On the 35th day of Omer, when we are asked to consider our ability to experience God’s presence within our emotions (one way of thinking of Malkhut she b’Hod), I visited my aunt, who now lives with her husband in Mizpe Ramon, a tiny settlement at the edge of the breathtaking Makhtesh Ramon. We spent a lot of time reminiscing about our extended family – the people I knew before our tiny 4-person branch of the family left Russia for the United States 26 years ago. She also spent a lot of time updating me on the lives of the new generations – my cousins and their children.
A lot of things have happened to the family that stayed in Russia in these 26 years that normally would to any family: loves, marriages, childbirths, illnesses, deaths. A lot of the joys and tragedies that make up a life of a family had passed me by as I was recreating, “re-birthing” myself in the radically different environment of my new country. A growing number of adults in this larger family who had known and loved me as a child is passing on – nearly everyone from my grandparents’ generation is no longer with us. Neither is my closest aunt.
My aunt in Mitzpe Ramon is one of the very few channels I have left into my childhood: the part of my life when everyone from those two generations was still alive, vibrant, and full of energy. When I think about that part of my life now, all I can think of is the love that flowed from all of them to me and all the other children in the family – love that was plentiful, freely given and unconditional.
This love was physical, with lots of hugging and kissing. My grandmother and her two sisters enveloped all of us with that love. They made no separation among us grandchildren: to them, all of us were theirs. It was like having three grandmothers on one side of the family alone. Their husbands – my three grandfathers on that side – did the same thing, albeit in a way that was more appropriate for the men of that country and that generation: with less effusiveness, perhaps, but with unwavering support that was just as assuredly ours as our grandmothers’ hugs and kisses. Their children – my aunts, uncles, and their spouses – acted in the same way: we were all their beloved kids.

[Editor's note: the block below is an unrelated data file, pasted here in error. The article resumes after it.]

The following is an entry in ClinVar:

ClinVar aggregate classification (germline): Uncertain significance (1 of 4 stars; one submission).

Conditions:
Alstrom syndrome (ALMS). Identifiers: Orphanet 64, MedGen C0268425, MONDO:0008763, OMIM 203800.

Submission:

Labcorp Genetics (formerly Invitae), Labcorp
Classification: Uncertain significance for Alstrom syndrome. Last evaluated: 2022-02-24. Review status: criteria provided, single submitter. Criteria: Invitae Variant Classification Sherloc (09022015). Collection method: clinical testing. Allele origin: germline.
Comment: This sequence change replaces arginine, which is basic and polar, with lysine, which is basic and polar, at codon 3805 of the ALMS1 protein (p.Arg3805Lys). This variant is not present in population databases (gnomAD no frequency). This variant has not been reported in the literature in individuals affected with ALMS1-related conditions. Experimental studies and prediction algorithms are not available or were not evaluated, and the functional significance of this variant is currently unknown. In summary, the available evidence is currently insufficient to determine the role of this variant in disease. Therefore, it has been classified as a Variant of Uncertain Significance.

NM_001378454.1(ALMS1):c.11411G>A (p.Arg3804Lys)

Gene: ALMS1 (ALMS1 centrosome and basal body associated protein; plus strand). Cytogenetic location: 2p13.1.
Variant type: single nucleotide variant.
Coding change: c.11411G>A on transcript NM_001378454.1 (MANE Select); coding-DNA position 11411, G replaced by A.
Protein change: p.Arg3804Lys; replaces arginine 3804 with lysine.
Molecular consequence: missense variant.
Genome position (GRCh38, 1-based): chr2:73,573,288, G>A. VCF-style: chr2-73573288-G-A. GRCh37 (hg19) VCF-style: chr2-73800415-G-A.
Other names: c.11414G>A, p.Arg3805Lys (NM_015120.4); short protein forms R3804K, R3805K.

I now understand the incredible blessing and power of that love. The people who bestowed it on us may no longer be here physically, but their love is just as present. Along with my parents’ love, it is the single most important force that forms the energetic foundation of my life. In life’s darkest moments, I can pull out my magic key and open the door that leads into the secret chamber where that love is stored. This love shields and protects me, and because it’s boundless, it is always there for me – the biggest, most important and most inexhaustible resource of my life.
I now know that not everyone in the world has had that blessing, and I now know that that love was a gift from God. I now know that the Shekhina was present in that abundant love.
My aunt and I also talked about conflicts that at different times permeated and even split the family. We talked about jealousies, feelings of rivalry, feelings of anger and resentment, and the separations that resulted from them. We talked about how in the midst of that abundant love, it was still possible to feel as if you were not loved enough. How even though all the children were everybody’s children, it was still possible to feel as though others were wanted more than you were.
I remember those feelings well too, and in the memory chamber of my heart I try to re-experience them, too, as a gift from God. I am certain, just as I’m certain that God is present everywhere, that in those feelings, the Shekhina was also present – just as She is present in my feelings of grief at all the missed opportunities, all the times I wasn’t there to give back the love that I’d been so generously given.
Why would Shekhina be present there, in those difficult emotions? For what purpose? Perhaps to show that an honest expression of feeling must still be honored, whether as a message, as a lesson, or as a path to redemption. After all, if we know how the human being in front of us feels, we can reach out and create more love where until a moment ago there may not have been any.
Perhaps the Shekhina is there, in those more difficult emotions, in order to teach us that, in the end, the negative conclusions that we draw from our “negative” feelings are just our own illusions. After all, love is still there, available to us in its purest, most unadulterated form. All we need to do is choose to notice it and choose to draw different conclusions. When She isn’t there to help us experience pure love and joy, She is there to teach us to find our path to it anyway.
The love of those generations continues. One of my younger cousins, who was with us at Mitzpe Ramon, has a Down syndrome. This young woman is the purest expression of love I’ve ever encountered. She has no fences around her heart, no walls to keep either her inner self away from others or others away from her inner self. She declared her love for me the moment she first met me two years ago. She continued throughout that visit to remind me of how much she loved me. And she wanted to know whether I loved her too.
Two years later, she is still that way. She hugs me, kisses me, holds my hand, and asks me to stay a little longer. She tells me she loves me, and she revels in my telling her that I love her too. She declares openly to the world that she loves and wants to be loved back.
The Shekhina is there, in that young woman’s love. When I am around her, I am reminded of how simple love really is. All it requires is for one human being to be able and willing to say to another with an open heart: “I love you. Do you love me too?” – and for another human being to answer in the affirmative. In that love, there is the presence of God. And that, to me, is the essence of Malkhut she b’Hod.